BCF: I’m also keen to know which poem was written first? I’m asking because “To Anacreon in Heaven” seems a bit different from the other poems, both in terms of the kinds of music it creates and in terms of its tone. To my ear its sentences bear more stress than I’m used to hearing in your work; they also create rhythms (or variations in duration and pace) that I haunt me differently than many of your other poems: sonic rather than syntactic patterns keep me re-re-reading. Was the title poem the precursor to the collection? Does it function as a kind of template? I’d also love to know if you diagrammed or scanned any of the sentences from which these poems are made, and if so to what end?

GF: The first poem I wrote in this collection was actually “The Only Other Life Then,” which I left out of A Mouth in California. I then wrote the title poem, then “To Graham Foust on the Morning of His Fortieth Birthday,” then “Ten Notes to the Muse,” and then the shorter poems. The poems got smaller as I kept using the form, and then they disappeared. Though the number eleven continues to be important. The last half of the title poem is in eleven-sentence sections, and the new book I’m working on makes use of an eleven-syllable line. I blame Spinal Tap.

I am an obsessive scanner of my own poems, so yes, every sentence got that treatment. Oddly, though, I don’t remember ever diagramming any of them, but I definitely diagrammed the sentences of others and then stole ideas from those diagrams. “The Only Other Life Then,” for instance, is heavily based on the sentence structures in the last paragraph or so of a short story in David Gilbert’s book Remote Feed.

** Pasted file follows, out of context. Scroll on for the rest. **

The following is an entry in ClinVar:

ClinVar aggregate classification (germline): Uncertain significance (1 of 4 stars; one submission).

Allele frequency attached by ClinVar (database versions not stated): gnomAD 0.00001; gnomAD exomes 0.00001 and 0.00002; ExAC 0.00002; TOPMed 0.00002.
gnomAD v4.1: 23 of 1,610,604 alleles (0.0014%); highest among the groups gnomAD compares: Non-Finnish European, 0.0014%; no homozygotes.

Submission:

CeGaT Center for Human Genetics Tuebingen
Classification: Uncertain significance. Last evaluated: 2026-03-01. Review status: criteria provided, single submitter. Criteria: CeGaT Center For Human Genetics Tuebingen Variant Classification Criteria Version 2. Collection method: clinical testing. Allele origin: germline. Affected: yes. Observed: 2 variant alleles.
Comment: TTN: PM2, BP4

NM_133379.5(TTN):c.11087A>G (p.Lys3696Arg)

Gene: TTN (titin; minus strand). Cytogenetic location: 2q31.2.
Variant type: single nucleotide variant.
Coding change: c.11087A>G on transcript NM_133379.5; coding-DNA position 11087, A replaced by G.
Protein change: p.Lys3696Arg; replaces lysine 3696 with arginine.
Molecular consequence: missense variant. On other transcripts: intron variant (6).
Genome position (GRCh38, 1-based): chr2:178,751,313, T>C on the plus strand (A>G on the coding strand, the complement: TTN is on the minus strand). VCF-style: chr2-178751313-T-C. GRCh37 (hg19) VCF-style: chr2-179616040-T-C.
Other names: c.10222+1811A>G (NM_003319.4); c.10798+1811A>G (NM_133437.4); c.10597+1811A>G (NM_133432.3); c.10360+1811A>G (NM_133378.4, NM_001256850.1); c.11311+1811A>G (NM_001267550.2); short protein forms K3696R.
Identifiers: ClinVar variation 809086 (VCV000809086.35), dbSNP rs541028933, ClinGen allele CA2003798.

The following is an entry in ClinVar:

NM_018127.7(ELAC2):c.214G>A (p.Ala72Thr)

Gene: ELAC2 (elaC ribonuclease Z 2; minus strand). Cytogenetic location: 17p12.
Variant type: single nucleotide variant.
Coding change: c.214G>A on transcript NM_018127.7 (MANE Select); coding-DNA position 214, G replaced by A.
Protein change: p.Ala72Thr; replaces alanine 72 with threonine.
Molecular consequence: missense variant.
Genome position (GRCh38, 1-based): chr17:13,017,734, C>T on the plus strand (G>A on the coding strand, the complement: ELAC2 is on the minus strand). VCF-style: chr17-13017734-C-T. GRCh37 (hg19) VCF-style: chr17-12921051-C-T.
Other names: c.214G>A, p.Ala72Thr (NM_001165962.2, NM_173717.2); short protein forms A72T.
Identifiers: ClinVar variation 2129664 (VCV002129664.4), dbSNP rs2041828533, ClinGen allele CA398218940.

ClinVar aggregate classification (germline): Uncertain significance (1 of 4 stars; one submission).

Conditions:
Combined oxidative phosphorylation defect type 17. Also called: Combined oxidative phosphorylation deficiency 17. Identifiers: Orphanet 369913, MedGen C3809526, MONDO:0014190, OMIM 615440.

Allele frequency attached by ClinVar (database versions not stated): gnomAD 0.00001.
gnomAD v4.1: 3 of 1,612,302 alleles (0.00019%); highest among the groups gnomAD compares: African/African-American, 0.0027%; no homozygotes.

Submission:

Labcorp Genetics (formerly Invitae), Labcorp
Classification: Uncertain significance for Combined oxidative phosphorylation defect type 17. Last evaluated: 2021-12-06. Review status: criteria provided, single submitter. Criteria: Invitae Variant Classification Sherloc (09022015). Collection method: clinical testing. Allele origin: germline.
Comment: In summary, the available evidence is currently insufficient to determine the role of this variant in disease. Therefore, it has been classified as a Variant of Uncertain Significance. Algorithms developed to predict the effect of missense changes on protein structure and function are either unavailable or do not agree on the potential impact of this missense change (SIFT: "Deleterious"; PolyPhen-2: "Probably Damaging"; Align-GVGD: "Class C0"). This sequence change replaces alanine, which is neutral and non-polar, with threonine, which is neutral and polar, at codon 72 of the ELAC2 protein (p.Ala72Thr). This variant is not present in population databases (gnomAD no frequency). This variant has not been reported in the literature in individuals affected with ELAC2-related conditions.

BCF: Before I switch topics: is there anything else you’d like readers to know about this wonderful new book?

GF: I think readers may end up knowing more about it than I do. Or I hope that’s the case. And if it is the case, I hope they tell me what it is they know.

BCF: I’d like to circle back to your comments about scansion, but this time in connection with “pedagogy” as well as poetry writing. You just said you’re an “obsessive scanner,” and I’m wondering if by scansion you mean simply counting stresses per line and/or breaking a line into feet and examining its accent patterns and syllables? Why is this necessary to your practice as a poet? And, I’d wager, to your practice as a teacher of poetry? I’d love to hear your thoughts about teaching scansion: for example, if and/or when, in the best of all possible worlds, it should (or shouldn’t) be taught? Do you scan poems in your workshops? If so, are they poems written by your students, poems the class is reading together, or both?